“To develop a new product that meets the needs of our customers, consultation is paramount and is the foundation of its development”, Brad May, Director Sales and Marketing, PACCAR Australia, said.” Sharing many of the same attributes as the T610SAR, feedback from customers on the performance and handling of the T410 has been positive, including feedback received from customers with an integrated PACCAR Powertrain, incorporating the PACCAR MX-13 engine and 12-speed transmission. The same combination being made available in the T410SAR,” added May.
“Of paramount importance in delivering a new product is the need to maintain the exceptional performance, quality, durability and productivity for which Kenworth is renowned. Our extensive testing and validation process support this, as does our own research and development, further enhancing product as innovations come to hand, he added.”
Hamburger with the lot!
The test truck came kitted out with all the trimmings, a real hamburger with the lot. Starting with the premium interior, in Red Garnet and Paccar 7-inch display touch screen, which includes virtual gauges, navigation and provision for multiple camera feeds.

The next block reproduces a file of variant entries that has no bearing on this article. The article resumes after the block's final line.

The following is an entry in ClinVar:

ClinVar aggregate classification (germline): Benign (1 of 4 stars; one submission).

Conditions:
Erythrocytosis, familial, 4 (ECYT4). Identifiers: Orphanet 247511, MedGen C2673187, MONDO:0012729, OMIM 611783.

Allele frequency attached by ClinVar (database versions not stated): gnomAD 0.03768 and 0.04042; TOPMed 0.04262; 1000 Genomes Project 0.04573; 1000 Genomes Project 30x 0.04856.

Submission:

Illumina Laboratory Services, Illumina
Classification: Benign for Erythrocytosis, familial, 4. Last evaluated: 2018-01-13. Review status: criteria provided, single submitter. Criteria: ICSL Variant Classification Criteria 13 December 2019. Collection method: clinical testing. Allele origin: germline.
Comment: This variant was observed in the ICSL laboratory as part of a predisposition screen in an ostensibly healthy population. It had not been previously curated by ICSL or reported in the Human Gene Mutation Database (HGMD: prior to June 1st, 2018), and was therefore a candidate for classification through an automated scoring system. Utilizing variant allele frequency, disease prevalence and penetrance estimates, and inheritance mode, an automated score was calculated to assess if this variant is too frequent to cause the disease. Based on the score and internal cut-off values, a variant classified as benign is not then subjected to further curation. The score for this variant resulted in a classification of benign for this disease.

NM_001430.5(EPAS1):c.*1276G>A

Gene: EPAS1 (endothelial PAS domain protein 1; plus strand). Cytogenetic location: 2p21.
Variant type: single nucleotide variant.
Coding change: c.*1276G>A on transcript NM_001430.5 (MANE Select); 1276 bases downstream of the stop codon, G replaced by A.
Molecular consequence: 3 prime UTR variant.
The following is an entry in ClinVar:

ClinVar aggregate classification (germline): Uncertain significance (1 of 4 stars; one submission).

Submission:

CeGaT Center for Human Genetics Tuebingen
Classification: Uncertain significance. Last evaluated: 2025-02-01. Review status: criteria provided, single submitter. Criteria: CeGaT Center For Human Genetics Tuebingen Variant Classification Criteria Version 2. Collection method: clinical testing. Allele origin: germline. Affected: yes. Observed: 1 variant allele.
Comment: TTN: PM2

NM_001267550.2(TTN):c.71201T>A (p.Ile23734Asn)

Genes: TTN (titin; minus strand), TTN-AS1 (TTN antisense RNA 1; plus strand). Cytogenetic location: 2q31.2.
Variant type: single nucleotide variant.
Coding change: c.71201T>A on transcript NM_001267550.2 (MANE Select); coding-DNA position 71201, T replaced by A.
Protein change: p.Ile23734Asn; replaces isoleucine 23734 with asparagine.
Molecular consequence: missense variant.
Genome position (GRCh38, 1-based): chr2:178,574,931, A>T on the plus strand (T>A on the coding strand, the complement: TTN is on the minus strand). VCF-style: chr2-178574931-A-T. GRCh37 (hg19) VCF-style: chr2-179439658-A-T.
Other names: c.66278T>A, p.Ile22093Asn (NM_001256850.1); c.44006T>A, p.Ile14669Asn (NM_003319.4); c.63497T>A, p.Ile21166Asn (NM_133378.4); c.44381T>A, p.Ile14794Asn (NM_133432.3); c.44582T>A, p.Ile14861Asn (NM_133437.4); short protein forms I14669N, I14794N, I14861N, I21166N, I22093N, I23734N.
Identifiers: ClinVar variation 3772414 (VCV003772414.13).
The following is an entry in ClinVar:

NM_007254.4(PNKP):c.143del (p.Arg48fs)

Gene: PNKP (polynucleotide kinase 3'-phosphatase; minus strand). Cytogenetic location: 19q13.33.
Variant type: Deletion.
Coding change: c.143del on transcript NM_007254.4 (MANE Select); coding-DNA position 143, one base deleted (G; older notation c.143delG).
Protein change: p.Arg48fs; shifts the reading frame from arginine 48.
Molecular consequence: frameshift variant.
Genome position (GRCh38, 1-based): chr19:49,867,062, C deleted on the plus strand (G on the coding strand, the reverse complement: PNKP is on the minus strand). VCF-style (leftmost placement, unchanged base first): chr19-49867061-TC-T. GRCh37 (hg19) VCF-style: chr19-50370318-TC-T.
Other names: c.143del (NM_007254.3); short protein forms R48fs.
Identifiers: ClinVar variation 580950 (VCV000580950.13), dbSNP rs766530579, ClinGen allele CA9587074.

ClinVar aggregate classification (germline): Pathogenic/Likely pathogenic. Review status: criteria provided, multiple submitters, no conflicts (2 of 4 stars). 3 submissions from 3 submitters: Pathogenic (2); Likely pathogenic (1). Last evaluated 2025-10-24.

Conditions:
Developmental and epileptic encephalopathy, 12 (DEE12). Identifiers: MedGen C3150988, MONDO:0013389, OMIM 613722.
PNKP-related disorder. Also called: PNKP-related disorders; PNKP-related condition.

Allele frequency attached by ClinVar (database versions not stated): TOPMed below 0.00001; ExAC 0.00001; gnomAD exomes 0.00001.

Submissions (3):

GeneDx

We’ve reviewed Kenworth’s 2.1m cabin in great depth in previous road tests. But to recap on some of the more noteworthy features, visibility is industry-leading in this model. It is achieved by the intelligent panoramic design of the windscreen, doors and mirrors. This allows the driver complete command, by easily glancing at anything without having to turn or duck their head. The more expansive windscreen provides an uninterrupted view of the road. Meanwhile, the large door windows allow for a first-class vision to the side of the vehicle giving a full 180° view from the driver’s seat.
The mirror placement is well thought out too, sitting low on the cabin A-pillar making for exceptional cross-traffic visibility. This also allows for an effective forward line of sight, both over the mirrors and between the mirror. The use of asymmetric mirror arms places the mirror heads in an optimal position for rearward vision while minimising any obstruction. The aerodynamic mirrors are fully adjustable, with high strength cast break-away brackets to minimise mirror vibration.